1976 - Jacques Cousteau

 

 On1975, Captain Jacques Yves Cousteau and his vessel, the Calypso, were in the Aegean Sea searching for evidence of the lost continent of Atlantis. The famous oceanographer got interested to the Britannic after a contact made by the Vice President of the Titanic Historical Society (THS) William Tantum. The THS provided Cousteau with the Admiralty chart indicating the position of the wreck. After a 3-day search and with the help of a special side-scanning sonar (provided by Dr. Harold Edgerton of M.I.T), Cousteau announced the discovery of the wreck on December 1975. The wreck was located in 400ft/120m, about 7nm/8 miles off the position given by the Admiralty, near the island of Kea.

 

A: Official position given by the British Admiralty B: Actual position of the Britannic (Titanic Historical Society Archives)

 

The total cost of the operation arrived to $15.000. However, Cousteau postponed the exploration of the wreck because first he had to get permission from the Greek government (Britannic lies within Greek territorial waters and inside a very busy sea channel) and prepare the correct equipment for a dive into that depth (special tanks for the divers, containing a special mixture of helium-nitrogen-oxygen). By October 1976,everything was ready and theSoucoup, a   tiny saucer-like submersible, left the deck of the Calypso with William Tantum inside. The expedition was presented to the public through an episode of the Cousteau Odyssey TV series.

 

The  press kit of the Cousteau documentary that was released after the 1976 expedition (eBay)

 

 (Michail Michailakis collection)

 

William Tantum and Jacques Cousteau ,both seated, while preparing their dive to the Britannic (Titanic Historical Society Archives)

 

bulletDebris field:

J. Cousteau did exactly what Dr. Ballard did later in 1995. His submarine followed the debris left behind the wreck in order to find the area where the explosion took place. While Ballard found all the three missing funnels, Cousteau found only one. This means that Cousteau followed a different path but probably arrived much closer to the area of the explosion than Ballard, because he located part of the keel and some ribs. Between that point and the wreck, the seabed is full of  various remains (rusting hospital beds and various pieces of  equipment, including the brass ballast tanks of the ill-fated lifeboats). No anchor chain was found.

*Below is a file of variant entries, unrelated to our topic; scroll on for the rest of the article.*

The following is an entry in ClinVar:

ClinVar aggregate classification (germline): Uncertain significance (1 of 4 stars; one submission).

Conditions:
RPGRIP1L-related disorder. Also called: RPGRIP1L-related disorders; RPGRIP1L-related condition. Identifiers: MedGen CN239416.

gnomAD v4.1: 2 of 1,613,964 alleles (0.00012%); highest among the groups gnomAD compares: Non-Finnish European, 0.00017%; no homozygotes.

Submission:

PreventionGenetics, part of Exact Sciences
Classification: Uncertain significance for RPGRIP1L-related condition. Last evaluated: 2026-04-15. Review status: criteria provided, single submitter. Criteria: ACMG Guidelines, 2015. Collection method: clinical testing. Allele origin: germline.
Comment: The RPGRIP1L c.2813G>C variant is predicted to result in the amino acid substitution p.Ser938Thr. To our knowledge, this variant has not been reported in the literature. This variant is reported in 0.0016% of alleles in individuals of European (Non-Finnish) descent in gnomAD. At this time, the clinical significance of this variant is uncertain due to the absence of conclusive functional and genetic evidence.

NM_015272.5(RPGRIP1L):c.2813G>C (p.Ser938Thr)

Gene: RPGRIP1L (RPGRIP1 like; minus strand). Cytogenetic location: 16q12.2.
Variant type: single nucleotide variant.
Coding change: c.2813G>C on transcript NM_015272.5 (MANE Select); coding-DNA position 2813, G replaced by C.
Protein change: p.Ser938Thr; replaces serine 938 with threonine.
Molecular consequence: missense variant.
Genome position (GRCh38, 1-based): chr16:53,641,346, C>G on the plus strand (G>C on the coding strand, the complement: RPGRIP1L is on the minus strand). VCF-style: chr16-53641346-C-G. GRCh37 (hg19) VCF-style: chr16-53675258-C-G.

bulletBow damage:

The bow of the ship is deformed and twisted at an angle of 85°.

bulletThe bridge:

Here are some views from this area:

 
bulletItems retrieved:

Cousteau tried to lift an engine room telegraph to the Calypso, but only its base made it to the surface. It was taken to a museum at Monaco. Other  items include a big piece of coal, the ship's sextant and the brass insert of the wheel. The sextant was cleaned and then taken to an Athens museum. On it it's engraved the ship's name.

The following  pictures are exclusive. They were taken onboard the Calypso during the first exploration of the Britannic in 1976.The items were brought to the surface only for the official identification of the wreck. Wreck-diving is strictly forbidden in Greek territorial waters and a special permission is required. In fact, the operations were constantly monitored by a Greek archeologist. Currently, divers can only examine items found inside or near Britannic.

 

Britannic's sextant

(courtesy Peter Nicolaides)

Calypso's captain holding the sextant

(courtesy Peter Nicolaides)

The brass insert of Britannic's wheel

On the brass insert there's still the manufacturer's name:"BROWN'S PATENT TELEMOTOR ROSEBANK IRONWORKS EDINBURG". Also visible an unidentified object,most probably the brass top of the compass binnacle (courtesy Peter Nicolaides).

The base of an engine room telegraph photographed on the Calypso.

(Titanic Historical Society Archives)

A plaque from the collection of the Titanic Historical Society.

A screw from the engine room telegraph, two barnacles removed from Britannic's hull, a painting of the ship by Ed Bearman and a photo of W. Tantum, J.Cousteau and the president of the Community of Kea. (Titanic Historical Society Archives)

click on image to enlarge